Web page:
GRIFFIN v. The STATE.
Griffin appeals his convictions of rape (OCGA § 16-6-1), battery (OCGA § 16-5-23), and false imprisonment (OCGA § 16-5-41).
At the time of the commission of the crimes, Griffin and the victim were married, but they were going through a divorce that became final approximately seven months later. The parties' minor daughter, who was not yet two, was visiting Griffin.
The victim testified as follows. Griffin called her that afternoon, told her he had to go out of town, and asked her to come to his residence for the child. Although he was not supposed to be there, he appeared when the victim arrived. He said the child was in the bedroom asleep. When the victim went to the bedroom, she found a pillow placed under the bed cover and attempted to leave, but he prevented her from doing so.
When she refused his request that she disrobe, he produced a gun, shot it in the air, and beat her with it. After hitting her in the mouth and breaking two front teeth, he held the gun to her head and threatened to kill her. He choked her and dragged her to the bed, where he forcibly performed oral sodomy and rape. He agreed to take her to the hospital afterward, but she jumped out of the car as they were leaving because she feared that he would cause additional harm. She ran to a neighbor's house and called 911.
Medical testimony and photographs taken at the emergency room showed bruises, scratches, and cuts all over the victim's body, including her vaginal area, and broken teeth.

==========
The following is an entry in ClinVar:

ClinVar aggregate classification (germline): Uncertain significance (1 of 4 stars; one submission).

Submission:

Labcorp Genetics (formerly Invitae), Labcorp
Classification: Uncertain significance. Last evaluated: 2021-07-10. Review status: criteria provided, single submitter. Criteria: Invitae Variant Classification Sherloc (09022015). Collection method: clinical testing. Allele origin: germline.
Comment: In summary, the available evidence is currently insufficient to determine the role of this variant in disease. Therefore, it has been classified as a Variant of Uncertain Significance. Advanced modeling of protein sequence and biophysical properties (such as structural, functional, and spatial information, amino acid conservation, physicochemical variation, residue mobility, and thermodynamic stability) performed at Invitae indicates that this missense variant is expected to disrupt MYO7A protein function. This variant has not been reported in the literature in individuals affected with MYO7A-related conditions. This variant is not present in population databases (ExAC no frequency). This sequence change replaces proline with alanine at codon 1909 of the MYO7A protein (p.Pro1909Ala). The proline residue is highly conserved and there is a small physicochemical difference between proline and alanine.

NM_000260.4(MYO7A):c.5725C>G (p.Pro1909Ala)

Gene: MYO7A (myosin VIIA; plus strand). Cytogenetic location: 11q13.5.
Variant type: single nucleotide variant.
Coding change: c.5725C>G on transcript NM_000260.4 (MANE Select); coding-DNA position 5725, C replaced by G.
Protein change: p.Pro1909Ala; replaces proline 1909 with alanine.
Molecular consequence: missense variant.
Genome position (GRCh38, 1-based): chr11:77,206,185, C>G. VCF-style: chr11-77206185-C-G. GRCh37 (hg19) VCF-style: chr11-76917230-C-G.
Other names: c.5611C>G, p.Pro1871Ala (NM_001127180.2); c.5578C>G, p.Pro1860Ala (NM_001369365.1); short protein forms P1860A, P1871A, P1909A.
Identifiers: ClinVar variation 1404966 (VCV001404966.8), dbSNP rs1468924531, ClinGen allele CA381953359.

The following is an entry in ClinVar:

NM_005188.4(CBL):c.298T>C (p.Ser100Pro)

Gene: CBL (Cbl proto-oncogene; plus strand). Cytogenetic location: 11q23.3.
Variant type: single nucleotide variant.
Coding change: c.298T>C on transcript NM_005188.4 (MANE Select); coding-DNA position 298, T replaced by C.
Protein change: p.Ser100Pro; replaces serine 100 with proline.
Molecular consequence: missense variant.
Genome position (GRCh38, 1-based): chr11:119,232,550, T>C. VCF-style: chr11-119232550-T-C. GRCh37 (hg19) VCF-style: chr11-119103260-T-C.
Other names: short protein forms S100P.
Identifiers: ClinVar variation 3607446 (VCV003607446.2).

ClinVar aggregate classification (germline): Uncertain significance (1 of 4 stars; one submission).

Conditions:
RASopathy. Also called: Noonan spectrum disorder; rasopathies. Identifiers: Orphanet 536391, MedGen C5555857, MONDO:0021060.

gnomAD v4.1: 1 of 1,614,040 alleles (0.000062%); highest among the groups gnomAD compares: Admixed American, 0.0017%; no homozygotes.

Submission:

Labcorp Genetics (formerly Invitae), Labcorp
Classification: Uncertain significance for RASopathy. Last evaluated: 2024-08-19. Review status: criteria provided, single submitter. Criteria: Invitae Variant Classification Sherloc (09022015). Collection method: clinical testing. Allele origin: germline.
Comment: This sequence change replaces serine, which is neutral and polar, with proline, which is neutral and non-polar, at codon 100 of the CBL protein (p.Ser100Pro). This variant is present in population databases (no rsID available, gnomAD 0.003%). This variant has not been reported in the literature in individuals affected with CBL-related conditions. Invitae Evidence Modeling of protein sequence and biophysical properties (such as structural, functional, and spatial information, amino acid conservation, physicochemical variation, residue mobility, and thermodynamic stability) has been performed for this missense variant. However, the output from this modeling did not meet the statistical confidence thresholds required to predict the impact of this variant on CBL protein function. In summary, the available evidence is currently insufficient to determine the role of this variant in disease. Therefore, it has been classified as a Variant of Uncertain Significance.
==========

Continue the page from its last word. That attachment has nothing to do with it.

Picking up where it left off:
Griffin testified that on the day in question, the victim appeared at his residence to retrieve some items. According to him, they argued about issues in the divorce proceeding but then made up and had consensual sexual intercourse. Afterward, she said she thought she was pregnant, to which he responded, “Whose is it?” As a result, they argued. She then sought a physical confrontation, and he told her “to get her bastard child that she was carrying out of my house.” She went into a rage, slapped him, and scratched his face. A fight ensued, during which he hit her, and she fell on her face.
1. Griffin first contends that the court erred in holding that he could not cross-examine the victim regarding legal disputes that occurred after the date of the rape. He argues that these disputes may have affected the victim's motives, biases, and interests in testifying.
During defense counsel's cross-examination of the victim, he sought to question her concerning Griffin's then-present relationship with the parties' child. The court sustained the State's objection and instructed counsel that “we're not going to try the divorce case.” Outside the jury's presence, defense counsel argued that the disputes in the parties' divorce action were relevant to establish the victim's motive in prosecuting. The court ruled that counsel could show those disputes which occurred prior to the alleged rape but not subsequent to it.
Counsel argued that the latter, specifically a motion to revoke Griffin's bond because of his violation of a restraining order and a contempt petition for nonpayment of child support, established that her past motive continued into the present and affected her credibility. In order to place some limits on the scope of Griffin's inquiry into matters relating to the divorce, the court ruled that disputes such as the bond revocation hearing and contempt citation regarding child support could not be admitted.